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Figure 2. Framework of linked the severe drought area prediction (SDAP) model and the SD (system dynamics) model.
Figure 2. Framework of linked the severe drought area prediction (SDAP) model and the SD (system dynamics) model.
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Figure 3. Structure of the SDAP Model.
Figure 3. Structure of the SDAP Model.
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Figure 4. Structure of the SD model.
Figure 4. Structure of the SD model.
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Figure 5. Predicted agricultural drought map (excluding for the impervious areas) after non-rainfall during the three-month period from 22 March 2018 to 26 June 2018.
Figure 5. Predicted agricultural drought map (excluding for the impervious areas) after non-rainfall during the three-month period from 22 March 2018 to 26 June 2018.
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Figure 6. Changes in the amount of the water demand by increased water rate.
Figure 6. Changes in the amount of the water demand by increased water rate.
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Figure 7. The SD model included price and non-price factors for saving residential water.
Figure 7. The SD model included price and non-price factors for saving residential water.
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Table 1. Variables of the SDAP model for prediction severe drought area.
Table 1. Variables of the SDAP model for prediction severe drought area.
Land Surface FactorsInput VariablesFormula or DescriptionReferences
VegetationEnhanced vegetation index (EVI)2.5 × ((NIRRed)/(NIR + 6.0 × Red − 7.5 × Blue + 1)[23,24,25]
Normalized difference vegetation index (NDVI)(NIRRed)/(NIRRed)[24,25,26]
Soil-adjusted vegetation index (SAVI)((NIRRed)/(NIRRed + B)) × (1 + 0.5)[24,25,27]
Modified soil-adjusted vegetation Index (MSAVI)(2 × NIR + 1 − sqrt((2 × NIR + 1)2 − 8 × (NIRRed)))/2[25,28]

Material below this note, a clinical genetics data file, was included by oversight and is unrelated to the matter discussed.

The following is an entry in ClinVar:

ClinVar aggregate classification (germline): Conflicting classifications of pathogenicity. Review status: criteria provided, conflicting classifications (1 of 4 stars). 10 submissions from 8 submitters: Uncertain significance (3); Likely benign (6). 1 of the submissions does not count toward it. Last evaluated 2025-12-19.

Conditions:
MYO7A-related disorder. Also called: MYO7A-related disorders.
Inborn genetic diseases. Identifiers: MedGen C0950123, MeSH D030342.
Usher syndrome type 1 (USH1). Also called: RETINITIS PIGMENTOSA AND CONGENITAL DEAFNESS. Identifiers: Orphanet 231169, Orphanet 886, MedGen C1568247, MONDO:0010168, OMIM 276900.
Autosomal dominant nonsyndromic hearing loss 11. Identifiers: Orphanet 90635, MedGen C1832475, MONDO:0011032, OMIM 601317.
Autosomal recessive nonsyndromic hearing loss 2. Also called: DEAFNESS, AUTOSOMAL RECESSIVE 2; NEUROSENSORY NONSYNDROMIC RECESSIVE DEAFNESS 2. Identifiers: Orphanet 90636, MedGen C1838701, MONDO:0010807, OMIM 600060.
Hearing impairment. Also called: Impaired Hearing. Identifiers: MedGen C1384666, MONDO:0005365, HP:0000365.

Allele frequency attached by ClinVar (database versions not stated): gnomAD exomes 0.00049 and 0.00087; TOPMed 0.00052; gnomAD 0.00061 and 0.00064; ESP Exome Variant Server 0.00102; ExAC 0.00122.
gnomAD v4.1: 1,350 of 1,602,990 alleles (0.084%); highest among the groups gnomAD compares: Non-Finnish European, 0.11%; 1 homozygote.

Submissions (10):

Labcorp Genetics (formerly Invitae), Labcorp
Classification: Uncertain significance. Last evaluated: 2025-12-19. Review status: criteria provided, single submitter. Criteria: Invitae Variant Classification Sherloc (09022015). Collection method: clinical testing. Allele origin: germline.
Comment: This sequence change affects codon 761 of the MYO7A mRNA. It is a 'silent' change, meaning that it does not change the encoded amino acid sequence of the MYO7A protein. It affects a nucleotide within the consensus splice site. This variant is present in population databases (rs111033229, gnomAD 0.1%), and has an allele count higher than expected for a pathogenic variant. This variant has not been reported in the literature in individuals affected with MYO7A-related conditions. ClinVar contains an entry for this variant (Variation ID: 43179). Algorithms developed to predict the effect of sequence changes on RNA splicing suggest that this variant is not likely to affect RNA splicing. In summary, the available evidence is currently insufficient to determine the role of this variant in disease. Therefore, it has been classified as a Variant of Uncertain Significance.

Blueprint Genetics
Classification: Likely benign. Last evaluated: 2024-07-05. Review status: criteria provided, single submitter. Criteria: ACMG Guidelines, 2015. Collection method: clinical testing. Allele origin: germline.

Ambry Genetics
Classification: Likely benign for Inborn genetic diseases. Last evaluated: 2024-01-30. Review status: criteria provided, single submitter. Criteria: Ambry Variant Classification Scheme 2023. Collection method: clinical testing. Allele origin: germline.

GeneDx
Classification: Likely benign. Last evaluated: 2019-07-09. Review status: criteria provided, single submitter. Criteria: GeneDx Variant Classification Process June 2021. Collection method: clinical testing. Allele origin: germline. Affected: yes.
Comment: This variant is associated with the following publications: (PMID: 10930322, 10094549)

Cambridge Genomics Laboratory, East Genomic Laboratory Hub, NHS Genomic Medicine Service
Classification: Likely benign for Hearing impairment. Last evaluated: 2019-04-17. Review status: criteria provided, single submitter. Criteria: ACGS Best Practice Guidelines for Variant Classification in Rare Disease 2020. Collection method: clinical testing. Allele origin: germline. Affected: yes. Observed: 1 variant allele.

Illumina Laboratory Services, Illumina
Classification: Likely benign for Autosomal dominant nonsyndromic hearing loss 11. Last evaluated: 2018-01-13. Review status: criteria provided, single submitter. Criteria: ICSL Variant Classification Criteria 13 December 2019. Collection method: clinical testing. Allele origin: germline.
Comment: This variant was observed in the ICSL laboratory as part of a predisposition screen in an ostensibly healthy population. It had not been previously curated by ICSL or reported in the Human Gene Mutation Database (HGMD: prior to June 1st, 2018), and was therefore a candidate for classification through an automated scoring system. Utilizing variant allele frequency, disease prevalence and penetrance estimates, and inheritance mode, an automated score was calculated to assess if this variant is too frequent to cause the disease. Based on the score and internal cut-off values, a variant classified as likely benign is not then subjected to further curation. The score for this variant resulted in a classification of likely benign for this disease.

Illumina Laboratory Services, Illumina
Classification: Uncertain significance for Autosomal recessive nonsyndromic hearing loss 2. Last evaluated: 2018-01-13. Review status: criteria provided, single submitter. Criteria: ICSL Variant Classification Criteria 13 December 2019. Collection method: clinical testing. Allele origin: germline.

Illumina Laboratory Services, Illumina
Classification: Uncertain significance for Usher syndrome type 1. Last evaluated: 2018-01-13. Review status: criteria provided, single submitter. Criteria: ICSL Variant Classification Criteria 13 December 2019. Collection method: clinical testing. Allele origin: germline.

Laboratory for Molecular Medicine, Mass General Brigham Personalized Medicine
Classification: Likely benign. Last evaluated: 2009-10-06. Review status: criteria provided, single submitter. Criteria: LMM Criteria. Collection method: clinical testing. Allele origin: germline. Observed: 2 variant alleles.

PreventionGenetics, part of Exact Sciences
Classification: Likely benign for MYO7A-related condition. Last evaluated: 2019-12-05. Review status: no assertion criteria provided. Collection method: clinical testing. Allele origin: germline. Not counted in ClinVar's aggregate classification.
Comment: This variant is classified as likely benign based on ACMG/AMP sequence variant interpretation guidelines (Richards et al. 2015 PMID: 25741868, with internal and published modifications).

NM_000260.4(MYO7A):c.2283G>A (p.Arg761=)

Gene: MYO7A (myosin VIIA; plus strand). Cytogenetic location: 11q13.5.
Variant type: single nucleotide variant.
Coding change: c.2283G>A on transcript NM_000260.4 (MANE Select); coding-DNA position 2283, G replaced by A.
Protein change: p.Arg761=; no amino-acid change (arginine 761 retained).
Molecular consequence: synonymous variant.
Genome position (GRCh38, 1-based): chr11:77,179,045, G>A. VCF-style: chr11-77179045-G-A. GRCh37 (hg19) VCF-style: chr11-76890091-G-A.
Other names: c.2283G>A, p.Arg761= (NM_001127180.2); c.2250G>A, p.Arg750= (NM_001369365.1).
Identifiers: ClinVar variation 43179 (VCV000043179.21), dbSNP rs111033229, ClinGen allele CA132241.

TopographyTopographic wetness index (TWI)Ln (α/tan β) 1[29]
SlopeDegree of slope[30,31]
AspectDegree of aspect[30,32]
WaterNormalized difference moisture index (NDMI)(NIRSWIR1)/(NIR + SWIR1)[25,33]
Modification of normalized difference water index (MNDWI)(GreenSWIR1)/(Green + SWIR1)[34]
Moisture stress index (MSI)MidIR/NIR[35]
ThermalNear infrared (NIR)0.851–0.879 μm[36]
Short-wavelength infrared 1 (SWIR1)1.566–1.651 μm[36]
Short-wavelength infrared 2 (SWIR2)2.107–2.294 μm[36]
Thermal infrared sensor 1 (TIRS1)10.60–11.19 μm[36]
Thermal infrared sensor 2 (TIRS2)11.50–12.51 μm[36]
1 Where α is upslope area per unit contour length (m) which calculated as (flow accumulation + 1) × (cell size); β is the slope expressed in radians.
Table 2. Variables of the SD model for policy simulation.
Table 2. Variables of the SD model for policy simulation.
VariableTypeEquation
Daily water usage per personLevelwater usage per day + (-) water saving effort initial value = 48.60 gallon 1
Monthly water usage per person 2Auxiliarywater usage per day × 30 days × 0.003785
BillingAuxiliaryfixed fee + (monthly water usage × billing rate)
Billing rateConstantBase = 0.92, Plan 1 = 1.10, Plan 2 = 1.28, Plan 3 = 1.46 (Unit: USD/m3)
Fixed feeConstant1.50 USD
Recognition of increase water priceAuxiliarywhether (desired billing < current billing)
Desired billing 3Constant6.63 USD/person per month
Price elasticity of water demandConstant−0.175
Water saving effortAuxiliary4 the water demand changes rate (%) × water usage per day
Population 5Constant7,969,432
Monthly water usage per localAuxiliaryMonthly Water Usage per person × Population
1 Average water usage per day in Korea [18]; 2 where 0.003785 is unit conversion (gallon to m3). Water fee is charged per m3; 3 existing monthly billing price; 4 water demand changes rate = water price changes rate (%) × the price elasticity of water demand; 5 severe drought area population + water source sharing area population.
Table 3. Quantity of available water for drought mitigation.
Table 3. Quantity of available water for drought mitigation.
Policy (Unit: Gallon)One MonthTwo MonthsThree MonthsCumulative Amount
Plan 1063,290253,160316,450
Plan 263,290189,870443,030696,190
Plan 363,290316,450822,7711,202,511